How to create templated ASP.NET controls

In my old blog, I had a post that explained this – but that post didn’t get transferred over here. That old post was referenced by a lot of websites and blogs, and I get regular e-mails by people asking where they can find this post.
 
So – by request, here is the concept of what I wrote about this topic. I’ve created an example – let’s say you you want to create a UserControl that has an area for a title, and an area for the content. Let’s say you want to be able to declare this user control like this:
 

    <uc1:TitleTextControl ID="TitleTextControl1" runat="server"

        TitleAreaCssClass="Header" TextAreaCssClass="Outline">

        <TitleArea>Test title</TitleArea>

        <TextArea>

            Text area

            <asp:Label runat="server" ID="label1">You can put any controls in here.</asp:Label>

        </TextArea>

    </uc1:TitleTextControl>

Here is basically how you do that. First, you create a user control (Add New Item… > Web User Control…). In the designer, layout how you want the title area and text area to be:
 

    <%@ Control Language="C#" AutoEventWireup="true"

        CodeBehind="TitleTextControl.ascx.cs"

        Inherits="TemplatedControlsExample.TitleTextControl" %>

    <table>

    <tr>

        <td id="titleTD" runat="server"></td>

    </tr>

    <tr>

        <td id="textTD" runat="server"></td>

    </tr>   

    </table>

 
Note that I made the TD containers into server-side controls – this is so we have programmatic access to them later. So now, we want to write up ITemplate properties, to write their contents to inside those TD’s. So here is the code-behind for the user control:
 

    /// <summary>

    /// User control to show how to add templated properties.

    /// </summary>

    [ParseChildren(true)]

    public partial class TitleTextControl : System.Web.UI.UserControl, INamingContainer

    {

        protected void Page_Load(object sender, EventArgs e)

        {

        }

 

        /// <summary>

        /// The CSS class to use for the title area.

        /// </summary>

        public string TitleAreaCssClass

        {

            get { return this.titleTD.Attributes["class"]; }

            set { this.titleTD.Attributes["class"] = value; }

        }

 

        /// <summary>

        /// The CSS class to use for the text area.

        /// </summary>

        public string TextAreaCssClass

        {

            get { return this.textTD.Attributes["class"]; }

            set { this.textTD.Attributes["class"] = value; }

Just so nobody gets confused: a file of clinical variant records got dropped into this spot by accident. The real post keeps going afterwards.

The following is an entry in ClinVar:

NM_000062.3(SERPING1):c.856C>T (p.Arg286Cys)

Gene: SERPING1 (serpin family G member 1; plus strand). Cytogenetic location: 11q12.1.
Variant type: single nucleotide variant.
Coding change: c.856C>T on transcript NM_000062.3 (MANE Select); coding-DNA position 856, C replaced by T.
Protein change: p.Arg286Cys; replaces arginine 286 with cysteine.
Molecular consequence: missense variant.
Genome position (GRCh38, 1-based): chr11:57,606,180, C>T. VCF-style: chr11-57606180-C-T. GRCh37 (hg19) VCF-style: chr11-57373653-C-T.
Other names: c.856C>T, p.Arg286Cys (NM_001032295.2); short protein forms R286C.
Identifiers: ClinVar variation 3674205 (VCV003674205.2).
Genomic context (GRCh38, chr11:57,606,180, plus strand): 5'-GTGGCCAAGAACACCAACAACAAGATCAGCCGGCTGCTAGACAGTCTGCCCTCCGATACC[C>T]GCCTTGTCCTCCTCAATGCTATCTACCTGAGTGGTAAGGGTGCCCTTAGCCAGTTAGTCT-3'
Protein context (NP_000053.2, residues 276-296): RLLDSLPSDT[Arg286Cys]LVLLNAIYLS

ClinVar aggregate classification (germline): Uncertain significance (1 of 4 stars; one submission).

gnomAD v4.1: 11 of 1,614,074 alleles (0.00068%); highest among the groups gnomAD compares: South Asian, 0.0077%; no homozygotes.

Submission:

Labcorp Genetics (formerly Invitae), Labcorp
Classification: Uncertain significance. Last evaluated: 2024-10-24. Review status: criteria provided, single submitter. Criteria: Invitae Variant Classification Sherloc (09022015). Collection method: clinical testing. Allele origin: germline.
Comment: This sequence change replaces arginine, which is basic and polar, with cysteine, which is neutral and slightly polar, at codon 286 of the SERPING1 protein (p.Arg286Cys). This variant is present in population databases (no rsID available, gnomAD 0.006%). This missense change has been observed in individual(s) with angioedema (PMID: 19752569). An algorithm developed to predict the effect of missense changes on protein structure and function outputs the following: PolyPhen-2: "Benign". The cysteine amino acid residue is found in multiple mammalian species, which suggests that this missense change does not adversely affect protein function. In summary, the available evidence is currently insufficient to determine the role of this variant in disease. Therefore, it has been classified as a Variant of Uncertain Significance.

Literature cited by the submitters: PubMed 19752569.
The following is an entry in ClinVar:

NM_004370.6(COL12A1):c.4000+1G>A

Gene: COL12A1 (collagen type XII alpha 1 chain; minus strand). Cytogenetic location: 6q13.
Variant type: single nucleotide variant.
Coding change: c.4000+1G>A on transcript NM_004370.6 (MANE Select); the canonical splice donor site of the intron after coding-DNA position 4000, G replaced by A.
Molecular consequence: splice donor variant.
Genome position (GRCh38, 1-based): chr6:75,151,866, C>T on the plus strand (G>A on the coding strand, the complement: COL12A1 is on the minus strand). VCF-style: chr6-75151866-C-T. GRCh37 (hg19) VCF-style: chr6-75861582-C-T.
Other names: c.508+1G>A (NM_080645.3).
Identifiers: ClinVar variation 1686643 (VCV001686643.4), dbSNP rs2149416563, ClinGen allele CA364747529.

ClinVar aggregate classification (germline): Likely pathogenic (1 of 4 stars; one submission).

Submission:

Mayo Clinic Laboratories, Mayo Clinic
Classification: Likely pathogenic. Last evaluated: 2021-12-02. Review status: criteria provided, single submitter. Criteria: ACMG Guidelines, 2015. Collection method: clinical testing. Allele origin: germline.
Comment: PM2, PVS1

}

 

        /// <summary>

        /// The Template property for the title area.

        /// </summary>

        [PersistenceMode(PersistenceMode.InnerProperty)]

        [TemplateContainer(typeof(INamingContainer))]

        public ITemplate TitleArea

        {

            get { return _titleArea; }

            set { _titleArea = value; }

        } ITemplate _titleArea;

 

        /// <summary>

        /// The Template property for the text area.

        /// </summary>

        [PersistenceMode(PersistenceMode.InnerProperty)]

        [TemplateContainer(typeof(INamingContainer))]

        public ITemplate TextArea

        {

            get { return _textArea; }

            set { _textArea = value; }

        } ITemplate _textArea;

 

        /// <summary>

        /// Default implementation for initializing the templated parts

        /// </summary>

        protected override void CreateChildControls()

        {

            if (TitleArea != null)

                TitleArea.InstantiateIn(this.titleTD);

 

            if (TextArea != null)

                TextArea.InstantiateIn(this.textTD);

 

            base.CreateChildControls();

        }

    }

Now, when I add this user control to a web form, I declare it as described above. Intellisense shows use the two template areas (called TitleArea and TextArea). So using that example from the top of this post, this renders a page like this:
 

  <table>

    <tr>

      <td id="TitleTextControl1_titleTD" class="Header">Test title</td>

     </tr>

    <tr>

      <td id="TitleTextControl1_textTD" class="Outline">

        Text area

        <span id="TitleTextControl1_label1">You can put any controls in here.</span>

      </td>

     </tr>

  </table>

So that’s basically it. There is some written up on this – but this tempating technique is usually only documented with Composite Controls – but as you see, can be useful and quite easy to implement for User Controls as well.
 
Posted in ASP.NET, Uncategorized

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